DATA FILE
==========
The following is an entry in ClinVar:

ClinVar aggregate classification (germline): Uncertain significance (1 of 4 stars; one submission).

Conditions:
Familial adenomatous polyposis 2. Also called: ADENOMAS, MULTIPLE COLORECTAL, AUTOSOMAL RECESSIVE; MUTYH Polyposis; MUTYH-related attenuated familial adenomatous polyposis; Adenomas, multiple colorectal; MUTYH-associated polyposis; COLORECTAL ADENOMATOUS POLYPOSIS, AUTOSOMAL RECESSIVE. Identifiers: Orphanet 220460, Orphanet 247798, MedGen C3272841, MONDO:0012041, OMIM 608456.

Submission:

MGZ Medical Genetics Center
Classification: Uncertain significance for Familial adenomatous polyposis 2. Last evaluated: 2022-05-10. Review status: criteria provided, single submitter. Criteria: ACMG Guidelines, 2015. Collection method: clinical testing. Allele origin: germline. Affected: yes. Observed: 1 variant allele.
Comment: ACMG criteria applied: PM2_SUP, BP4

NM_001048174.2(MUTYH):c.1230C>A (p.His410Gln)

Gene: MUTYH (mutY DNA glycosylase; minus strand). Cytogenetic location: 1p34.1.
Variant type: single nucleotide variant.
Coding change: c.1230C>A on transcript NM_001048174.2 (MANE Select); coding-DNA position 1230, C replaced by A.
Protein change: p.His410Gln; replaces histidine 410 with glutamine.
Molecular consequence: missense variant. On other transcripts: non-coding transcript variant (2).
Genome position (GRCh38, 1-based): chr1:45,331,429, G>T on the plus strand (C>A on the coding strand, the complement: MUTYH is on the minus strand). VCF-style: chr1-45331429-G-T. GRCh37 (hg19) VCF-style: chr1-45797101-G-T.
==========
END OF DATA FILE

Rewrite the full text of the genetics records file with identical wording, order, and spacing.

The following is an entry in ClinVar:

ClinVar aggregate classification (germline): Uncertain significance (1 of 4 stars; one submission).

Conditions:
Familial adenomatous polyposis 2. Also called: ADENOMAS, MULTIPLE COLORECTAL, AUTOSOMAL RECESSIVE; MUTYH Polyposis; MUTYH-related attenuated familial adenomatous polyposis; Adenomas, multiple colorectal; MUTYH-associated polyposis; COLORECTAL ADENOMATOUS POLYPOSIS, AUTOSOMAL RECESSIVE. Identifiers: Orphanet 220460, Orphanet 247798, MedGen C3272841, MONDO:0012041, OMIM 608456.

Submission:

MGZ Medical Genetics Center
Classification: Uncertain significance for Familial adenomatous polyposis 2. Last evaluated: 2022-05-10. Review status: criteria provided, single submitter. Criteria: ACMG Guidelines, 2015. Collection method: clinical testing. Allele origin: germline. Affected: yes. Observed: 1 variant allele.
Comment: ACMG criteria applied: PM2_SUP, BP4

NM_001048174.2(MUTYH):c.1230C>A (p.His410Gln)

Gene: MUTYH (mutY DNA glycosylase; minus strand). Cytogenetic location: 1p34.1.
Variant type: single nucleotide variant.
Coding change: c.1230C>A on transcript NM_001048174.2 (MANE Select); coding-DNA position 1230, C replaced by A.
Protein change: p.His410Gln; replaces histidine 410 with glutamine.
Molecular consequence: missense variant. On other transcripts: non-coding transcript variant (2).
Genome position (GRCh38, 1-based): chr1:45,331,429, G>T on the plus strand (C>A on the coding strand, the complement: MUTYH is on the minus strand). VCF-style: chr1-45331429-G-T. GRCh37 (hg19) VCF-style: chr1-45797101-G-T.